Monday, June 27, 2011

The Last Days

I know that everyone (the proverbial everyone) tends to look back on the last series of whatever it is as they are walking out the door to their next adventure; and honestly, I always mock them for being so basic. However, now that it's my time to depart, and I've actually moved halfway around the world, learned a new language and eaten dog soup I feel like these people (the proverbial they) might have actually had something in this whole looking-back thing.
I started off in Korealand completely amazed, a little overwhelmed and absolutely breathless. I vividly remember that first day, the brilliance of the neon lights, the breathtaking heights of the buildings and the consistent bustle that is Korea. I remember eating 김밥 and the sensations that surrounded that first bite of sticky sweet, neon yellow radish.
Afterwards, the year goes a little bit fuzzy, there were people, parties and cities. Journeys about the entire country, mud, island hopping, new peeps and settling into my school routine. The end of three months and being finished with Korea: ready to move on to my next adventure. Getting a piss shower in China and walking my legs off with Alex. Following that I met Nerina and everything changed. I remember a sad and lonely feeling that encapsulated the Christmas holidays. Vowing to never spend another Christmas without my family. Then Thailand, riding an elephant, the river, ladyboys, obscene shows with Rich and Tim and the Earth mother with Lauren and Nerina. Does it hurt? What? Digestion. 
Jamarcus. Then there was the ever-present pull of homesickness- 9 months into my journey after the glittery facade of travelling faded and I needed to go home. A whirlwind trip in the desert then back again. Saying goodbye more times than necessary and the shitstorm
Now I sit here, books in piles, clothes in piles, dishes in piles. Glancing around this little two bedroom space that has been my secret lair for the last year. I've been slowly saying goodbye to all 1,000 of the students that have made me giggle, smile, scream, cry with joy and exhaustion. I look at all their little faces in front of me, their groans of sadness when I declare this is the last class we will ever have together.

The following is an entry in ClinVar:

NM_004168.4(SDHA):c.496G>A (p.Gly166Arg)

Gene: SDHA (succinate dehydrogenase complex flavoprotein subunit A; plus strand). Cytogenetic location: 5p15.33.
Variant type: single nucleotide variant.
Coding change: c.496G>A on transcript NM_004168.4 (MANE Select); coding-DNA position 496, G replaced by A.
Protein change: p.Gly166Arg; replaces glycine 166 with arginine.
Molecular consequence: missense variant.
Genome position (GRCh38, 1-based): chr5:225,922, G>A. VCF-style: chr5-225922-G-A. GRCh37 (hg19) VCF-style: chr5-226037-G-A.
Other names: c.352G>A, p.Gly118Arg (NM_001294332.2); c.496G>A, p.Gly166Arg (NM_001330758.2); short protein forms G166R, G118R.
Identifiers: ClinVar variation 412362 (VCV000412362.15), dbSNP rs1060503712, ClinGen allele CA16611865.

I go home and I feel the weariness pulling at my bones. I'm. So. Done. I look back on the year as a whole and I feel so much glory and happiness from the entire experience. The children have taken my heart and ripped it into pieces, a little bit for each of them. Regardless of what happened, the things we may have said or done, these children will forever maintain so much of me. They ultimately helped me grow- pulled me from the hair straight out of a wandering adolescence into the sometimes cold embrace of adulthood. I would give and do anything if these children so much as looked at me with need.
The idea that I could actually care about 1,000 small children, from a community, a country, a culture so distinctly different from my own is grounding. I know what I need to in order to survive successfully in this world. I may not have had a man (to their great dismay and speculation) to hold my hands through this experience but I've built a relationship with a community and forged a relationship with Nerina that will forever buoy my soul. Whenever I'm down all I have to do is think back on this time and remember that ultimate happiness. 
As Shakespeare put it, "Parting is such great sorrow" but isn't the bittersweet feeling of knowing that you have achieved something greater than yourself the ultimate goal? I know that I've given these children a gift, regardless of whether I actually taught them anything I know that I've made a difference because I made English fun. For myself, I know that I've accomplished several of my own personal goals and I'm working on ticking off the lists on my bucketlist
Life couldn't be any better. 

No comments:

Post a Comment